Ashton Gatehouse

One gateway, two worlds


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The Gatehouse

Timeline of Contrasting Lives and Events, 50 years before and after the building of Ashton Gatehouse. We focus on 3 areas of life: the national and public; the local; the business and private lives of the Smyths at Ashton Court. It was a revolutionary time of much social, political and technical upheaval with many lasting legacies.



National Events             

Ashton Court and the Smyths

Bristol, Bedminster & Ashton

1740 - King George II  has been on the throne since 

1741 - Heirless and nearly bankrupted, John Smyth leaves Ashton court estate to his 3 sisters.

1743 - A contemporary description of the people of Bristol  - “the merchant classes were upstarts and mushrooms, proud relentless hearts… ….the working classes a wild race...”

1740 - King George II  has been on the throne since 1727, born and brought up in Germany, speaks passable English 



 Georgian Bath is the most fashionable centre for artists and politicians and all exhibitionists outside London

1741 - Heirless and nearly bankrupted, John Smyth leaves Ashton court estate to his 3 sisters.


Jarrit Smith, the family solicitor buys up the estate and marries widowed Florence (Smyth) Piggot and restores the family fortunes with Bristol businesses including slave trading. He adopts his wife’s maiden name and is made a baronet.

1743 - A contemporary description of the people of Bristol  - “the merchant classes were upstarts and mushrooms, proud relentless hearts… ….the working classes a wild race...”


Through most of the 18th century Ashton Vale is an area of market gardening, scattered coal pits, iron and clay works dating back to 17th century. Bristol industry is oriented to the slave triangle selling copper, brass and glass to Africa, buying sugar and later tobacco from the Americas.



c1747 – 1750  Liverpool overtakes Bristol as busiest slave trader and Birmingham overtakes Bristol in population and industrialisation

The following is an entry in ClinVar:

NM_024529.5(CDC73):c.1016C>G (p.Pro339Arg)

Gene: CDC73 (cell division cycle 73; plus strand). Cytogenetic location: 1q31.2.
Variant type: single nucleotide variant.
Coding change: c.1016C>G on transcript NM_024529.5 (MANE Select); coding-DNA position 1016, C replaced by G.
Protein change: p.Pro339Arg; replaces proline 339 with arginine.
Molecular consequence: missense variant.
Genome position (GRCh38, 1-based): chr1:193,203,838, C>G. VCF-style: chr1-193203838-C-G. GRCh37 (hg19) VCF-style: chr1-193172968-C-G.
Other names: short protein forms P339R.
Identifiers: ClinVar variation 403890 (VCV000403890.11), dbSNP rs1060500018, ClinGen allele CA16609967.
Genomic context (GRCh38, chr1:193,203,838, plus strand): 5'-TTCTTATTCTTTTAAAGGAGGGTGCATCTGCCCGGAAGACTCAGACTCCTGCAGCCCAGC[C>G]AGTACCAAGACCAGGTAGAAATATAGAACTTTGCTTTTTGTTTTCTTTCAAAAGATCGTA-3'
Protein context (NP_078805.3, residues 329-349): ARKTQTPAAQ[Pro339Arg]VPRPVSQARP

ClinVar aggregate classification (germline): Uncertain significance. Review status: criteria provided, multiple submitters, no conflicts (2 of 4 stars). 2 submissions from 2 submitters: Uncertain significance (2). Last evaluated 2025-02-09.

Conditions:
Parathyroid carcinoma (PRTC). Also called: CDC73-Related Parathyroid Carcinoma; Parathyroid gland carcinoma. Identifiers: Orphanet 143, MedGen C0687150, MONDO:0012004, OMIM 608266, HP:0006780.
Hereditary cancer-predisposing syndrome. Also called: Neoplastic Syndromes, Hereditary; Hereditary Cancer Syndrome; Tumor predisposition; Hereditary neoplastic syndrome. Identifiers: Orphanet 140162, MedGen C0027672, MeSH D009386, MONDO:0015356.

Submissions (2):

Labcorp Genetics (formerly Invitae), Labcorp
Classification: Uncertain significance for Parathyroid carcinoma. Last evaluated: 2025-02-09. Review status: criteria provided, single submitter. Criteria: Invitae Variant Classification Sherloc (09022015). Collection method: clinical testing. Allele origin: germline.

1745 - With help from a mining surveyor from Kingswood, Jarrit Smyth opens the first deep mine at South Liberty Lane, Ashton Vale. The Newcomen Engine installed c1750 to pump out water, lasts until 20th century.


1762 - Commentator quotes re Bristol ‘’without exception the filthiest, nastiest place that ever was seen’’

1756 - 7 years war with France begins


1760 - King George III comes to the throne.

1756 – 1768, Jarrit Smyth, Bristol

Tory member of parliament,has part shares in Merchant ships bringing back spoils of war.


Mid 18th century -1825. The Smyths  own slaves on their Jamaican sugar plantation


1773 - Boston Tea Party - American colonies reject British taxes - “no taxation without representation”


1775-83 American war of Independence

1787 – Prince George, later Prince Regent, begins his extravagant development of Brighton Pavilion – completed 1823.

1777 Jarrit Smyth is a director of Harford’s and Bristol Brass co.

Jarrit and John Hugh Smyth hold tenants meetings at the Star Inn Bedminster, now the Steam Crane.

1783 - Sir John Hugh Smyth inherits the estate, continues attention to business dealings as a director of many companies including the Bristol Brass Co. with John Harford of Blaise Castle and John Champion.

 1776-79 - Edmund Burke, Bristol MP, is popular among merchants because he campaigned for trade with North American colonies while also unpopular for campaigning against slavery.



1788 - John Wesley preaches against slavery in Bristol


Bristol men are kidnapped to work on the slave ships .

1789 - Storming of Bastille in France – French King executed.